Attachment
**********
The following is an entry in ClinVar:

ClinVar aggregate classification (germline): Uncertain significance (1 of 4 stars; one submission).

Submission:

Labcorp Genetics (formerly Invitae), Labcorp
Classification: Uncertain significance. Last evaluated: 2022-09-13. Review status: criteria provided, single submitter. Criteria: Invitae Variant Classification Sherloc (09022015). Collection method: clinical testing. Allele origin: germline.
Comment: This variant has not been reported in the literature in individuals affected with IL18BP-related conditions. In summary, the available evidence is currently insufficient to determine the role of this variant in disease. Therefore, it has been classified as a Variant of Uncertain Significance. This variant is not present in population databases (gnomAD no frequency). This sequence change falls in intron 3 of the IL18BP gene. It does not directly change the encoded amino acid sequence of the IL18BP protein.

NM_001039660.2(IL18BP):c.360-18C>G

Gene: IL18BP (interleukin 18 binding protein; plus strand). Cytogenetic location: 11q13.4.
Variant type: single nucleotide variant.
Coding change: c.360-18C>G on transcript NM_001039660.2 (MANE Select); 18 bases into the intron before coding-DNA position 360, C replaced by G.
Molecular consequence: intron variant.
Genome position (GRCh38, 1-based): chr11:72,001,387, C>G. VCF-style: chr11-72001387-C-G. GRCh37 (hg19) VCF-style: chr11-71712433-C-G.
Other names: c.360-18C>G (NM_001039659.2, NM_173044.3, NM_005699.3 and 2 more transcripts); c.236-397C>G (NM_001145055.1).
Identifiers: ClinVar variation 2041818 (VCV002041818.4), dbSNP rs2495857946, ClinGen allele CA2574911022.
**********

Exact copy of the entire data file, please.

The following is an entry in ClinVar:

ClinVar aggregate classification (germline): Uncertain significance (1 of 4 stars; one submission).

Submission:

Labcorp Genetics (formerly Invitae), Labcorp
Classification: Uncertain significance. Last evaluated: 2022-09-13. Review status: criteria provided, single submitter. Criteria: Invitae Variant Classification Sherloc (09022015). Collection method: clinical testing. Allele origin: germline.
Comment: This variant has not been reported in the literature in individuals affected with IL18BP-related conditions. In summary, the available evidence is currently insufficient to determine the role of this variant in disease. Therefore, it has been classified as a Variant of Uncertain Significance. This variant is not present in population databases (gnomAD no frequency). This sequence change falls in intron 3 of the IL18BP gene. It does not directly change the encoded amino acid sequence of the IL18BP protein.

NM_001039660.2(IL18BP):c.360-18C>G

Gene: IL18BP (interleukin 18 binding protein; plus strand). Cytogenetic location: 11q13.4.
Variant type: single nucleotide variant.
Coding change: c.360-18C>G on transcript NM_001039660.2 (MANE Select); 18 bases into the intron before coding-DNA position 360, C replaced by G.
Molecular consequence: intron variant.
Genome position (GRCh38, 1-based): chr11:72,001,387, C>G. VCF-style: chr11-72001387-C-G. GRCh37 (hg19) VCF-style: chr11-71712433-C-G.
Other names: c.360-18C>G (NM_001039659.2, NM_173044.3, NM_005699.3 and 2 more transcripts); c.236-397C>G (NM_001145055.1).
Identifiers: ClinVar variation 2041818 (VCV002041818.4), dbSNP rs2495857946, ClinGen allele CA2574911022.